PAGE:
Entropy and Income Inequality

The Mises Institute adjusted individual income to deduct taxes and then add back in what one receives in 'benefits' from one's government. The result:
Since Sweden is held up as a sort of promised land by American socialists, let's compare it first. We find that, if it were to join the US as a state, Sweden would be poorer than all but 12 states, with a median income of $27,167.

Median residents in states like Colorado ($35,830), Massachusetts ($37,626), Virginia ($39,291), Washington ($36,343), and Utah ($36,036) have considerably higher incomes than Sweden.

With the exception of Luxembourg ($38,502), Norway ($35,528), and Switzerland ($35,083), all countries shown would fail to rank as high-income states were they to become part of the United States. In fact, most would fare worse than Mississippi, the poorest state.

For example, Mississippi has a higher median income ($23,017) than 18 countries measured here. The Czech Republic, Estonia, Greece, Hungary, Ireland, Italy, Japan, Korea, Poland, Portugal, Slovenia, Spain, and the United Kingdom all have median income levels below $23,000 and are thus below every single US state. Not surprisingly, the poorest OECD members (Chile, Mexico, and Turkey) have median incomes far below Mississippi.

Germany, Europe's economic powerhouse, has a median income ($25,528) level below all but 9 US states. Finland ranks with Germany in this regard ($25,730), and France's median income ($24,233) is lower than both Germany and Finland. Denmark fares better and has a median income ($27,304) below all but 13 US states.
No surprises here, though: there's significant entropy involved in taxing and spending. If you make $10,000 and I make $110,000, our average income is $60,000. If the government takes $50,000 from me to distribute to you, it's going to have to pay taxmen and bureaucrats to administer the program. You'll probably only get $25,000 of the money, the rest being lost to the systematic entropy. Our average income will now only be $47,500.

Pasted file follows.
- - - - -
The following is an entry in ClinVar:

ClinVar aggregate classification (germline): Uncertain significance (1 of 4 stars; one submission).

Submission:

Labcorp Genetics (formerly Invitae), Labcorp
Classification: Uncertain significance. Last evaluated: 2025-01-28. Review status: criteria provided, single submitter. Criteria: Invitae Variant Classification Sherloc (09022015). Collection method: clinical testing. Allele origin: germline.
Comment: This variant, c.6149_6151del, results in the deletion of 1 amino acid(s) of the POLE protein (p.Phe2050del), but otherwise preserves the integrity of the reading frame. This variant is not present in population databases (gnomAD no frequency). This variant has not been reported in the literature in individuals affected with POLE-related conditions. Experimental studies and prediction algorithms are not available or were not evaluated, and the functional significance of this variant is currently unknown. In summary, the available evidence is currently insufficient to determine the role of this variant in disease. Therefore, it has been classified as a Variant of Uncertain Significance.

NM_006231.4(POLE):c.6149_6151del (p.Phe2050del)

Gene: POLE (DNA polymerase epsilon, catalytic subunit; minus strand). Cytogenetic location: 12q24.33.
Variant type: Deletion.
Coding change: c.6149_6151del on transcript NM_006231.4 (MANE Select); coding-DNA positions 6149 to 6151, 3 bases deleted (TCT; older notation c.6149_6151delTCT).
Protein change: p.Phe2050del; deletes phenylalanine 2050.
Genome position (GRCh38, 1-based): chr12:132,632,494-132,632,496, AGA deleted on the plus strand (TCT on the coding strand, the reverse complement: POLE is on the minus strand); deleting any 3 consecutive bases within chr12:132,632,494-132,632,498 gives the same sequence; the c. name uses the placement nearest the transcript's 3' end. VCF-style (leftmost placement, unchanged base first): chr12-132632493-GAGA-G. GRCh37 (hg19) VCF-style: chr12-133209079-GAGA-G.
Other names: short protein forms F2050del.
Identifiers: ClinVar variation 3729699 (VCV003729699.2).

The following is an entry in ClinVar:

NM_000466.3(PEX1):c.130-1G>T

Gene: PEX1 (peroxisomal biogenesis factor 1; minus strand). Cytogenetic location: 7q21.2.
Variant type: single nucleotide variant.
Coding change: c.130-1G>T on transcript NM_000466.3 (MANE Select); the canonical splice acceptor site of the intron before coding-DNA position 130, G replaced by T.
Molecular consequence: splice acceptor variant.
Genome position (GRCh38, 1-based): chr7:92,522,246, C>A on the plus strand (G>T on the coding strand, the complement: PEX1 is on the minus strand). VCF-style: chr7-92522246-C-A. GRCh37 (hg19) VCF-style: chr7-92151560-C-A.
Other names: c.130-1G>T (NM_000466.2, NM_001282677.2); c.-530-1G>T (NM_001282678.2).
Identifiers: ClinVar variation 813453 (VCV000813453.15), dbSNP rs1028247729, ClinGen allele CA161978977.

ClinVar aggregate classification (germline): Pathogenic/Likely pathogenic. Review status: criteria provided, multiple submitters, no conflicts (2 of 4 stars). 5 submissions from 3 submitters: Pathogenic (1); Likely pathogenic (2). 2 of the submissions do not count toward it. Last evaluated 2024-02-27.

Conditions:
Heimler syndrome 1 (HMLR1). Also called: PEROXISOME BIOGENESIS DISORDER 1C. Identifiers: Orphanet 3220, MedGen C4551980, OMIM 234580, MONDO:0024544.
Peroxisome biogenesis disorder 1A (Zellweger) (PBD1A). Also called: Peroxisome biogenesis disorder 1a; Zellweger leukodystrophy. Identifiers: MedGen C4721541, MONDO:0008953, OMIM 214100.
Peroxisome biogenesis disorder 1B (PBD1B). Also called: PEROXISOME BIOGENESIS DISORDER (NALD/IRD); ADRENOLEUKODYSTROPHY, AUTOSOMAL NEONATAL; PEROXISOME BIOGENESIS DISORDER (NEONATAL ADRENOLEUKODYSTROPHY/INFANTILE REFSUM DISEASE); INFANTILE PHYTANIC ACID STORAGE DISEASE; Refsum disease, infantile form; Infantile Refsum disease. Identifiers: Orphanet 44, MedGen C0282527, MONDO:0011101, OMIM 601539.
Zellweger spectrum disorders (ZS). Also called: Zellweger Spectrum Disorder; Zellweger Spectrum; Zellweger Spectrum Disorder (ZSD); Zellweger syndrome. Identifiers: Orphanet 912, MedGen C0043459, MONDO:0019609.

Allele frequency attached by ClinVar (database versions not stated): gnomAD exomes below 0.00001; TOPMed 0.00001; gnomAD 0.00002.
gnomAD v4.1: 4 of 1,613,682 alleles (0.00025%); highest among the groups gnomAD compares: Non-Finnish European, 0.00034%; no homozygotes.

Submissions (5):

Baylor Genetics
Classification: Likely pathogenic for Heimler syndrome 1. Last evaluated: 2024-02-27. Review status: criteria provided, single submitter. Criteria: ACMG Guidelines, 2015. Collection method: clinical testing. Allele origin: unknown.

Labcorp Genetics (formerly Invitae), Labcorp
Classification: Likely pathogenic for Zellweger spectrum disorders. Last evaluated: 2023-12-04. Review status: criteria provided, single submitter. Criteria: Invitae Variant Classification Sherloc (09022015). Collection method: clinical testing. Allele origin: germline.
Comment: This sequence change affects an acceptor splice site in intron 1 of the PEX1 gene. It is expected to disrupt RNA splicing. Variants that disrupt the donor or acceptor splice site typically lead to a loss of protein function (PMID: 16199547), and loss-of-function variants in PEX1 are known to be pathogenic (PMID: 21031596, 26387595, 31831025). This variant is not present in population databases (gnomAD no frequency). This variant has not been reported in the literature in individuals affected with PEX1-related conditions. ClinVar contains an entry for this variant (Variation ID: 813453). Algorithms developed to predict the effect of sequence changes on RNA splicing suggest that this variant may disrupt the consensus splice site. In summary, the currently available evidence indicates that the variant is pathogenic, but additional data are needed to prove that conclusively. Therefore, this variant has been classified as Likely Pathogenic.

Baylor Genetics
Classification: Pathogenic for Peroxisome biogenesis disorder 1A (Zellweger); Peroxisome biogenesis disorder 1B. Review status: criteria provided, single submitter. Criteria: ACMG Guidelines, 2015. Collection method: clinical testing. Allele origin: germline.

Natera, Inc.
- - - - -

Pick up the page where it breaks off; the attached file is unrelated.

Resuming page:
That's what these societies are striving for -- a more level field of incomes. That doesn't come without a cost.


Ymar Sakar said...

Feudalism is more efficient than this. It's closer to the Iqta system practiced by Islamic religious/secular lords.

Grim said...

Well, the idea is that efficiency isn't the point. They accept inefficiency in order to effect a greater income equality. American states are richer because they are more efficient, but the cost of that is that while the "average" is higher the terminals are further apart.

E Hines said...

American states are richer because they are more efficient, but the cost of that is that while the "average" is higher the terminals are further apart.

And as we've seen in this article and others, our lower-end terminal tends to be pretty well off compared to those other, more closely spaced by forced design societies.

Eric Hines

Texan99 said...

The problem goes beyond what you suggest. It's not just that there are administrative friction or losses when the government redistributes $50K from you to the guy with $10K a year. It's that the total wealth of an economic system depends in large part on the degree to which it creates incentives for productivity. Even if there were zero waste in the redistribution, you'd still find that total production dropped. Inequality is a big part of the driver that causes productivity to increase in the first place; eliminate it, and you find you've got more equality and less average wealth. That may be a trade-off that a lot of us like--balancing the benefits of a safety net against a loss in overall wealth--but there's no point hiding the cost of the safety net. We pay for it not only in the cost to the net taxpayers, but in the per capital wealth of the whole country.

Grim said...

OK, although it only 'goes beyond' if you're right that there's an additional causal factor. The numbers don't get any worse: they are what they are.

I suppose it's worth pointing out the additional cause you posit, though, insofar as it suggests that merely finding ways to increase the efficiency of the transfer wouldn't end the problem. People who advocate for it have to accept that they're going to make their "state" poorer overall as a consequence of it being -- by their lights, at least -- fairer overall.

Texan99 said...

Exactly. When we see a cost--a reduction in wealth--it's incredibly important to think clearly about what caused it, if we think we're going to be able to make a change that might eliminate the cost and thereby increase wealth.

Often there's a lot of talk about how much cheaper various necessities of life would be, for instance, if only we could eliminate profit, or the middleman. If we don't understand what profit and middlemen contribute to the system, we'll only muck things up by targeting them for elimination.

Assistant Village Idiot said...

I recall seeing similar numbers a decade ago for black Americans compared to Swedes.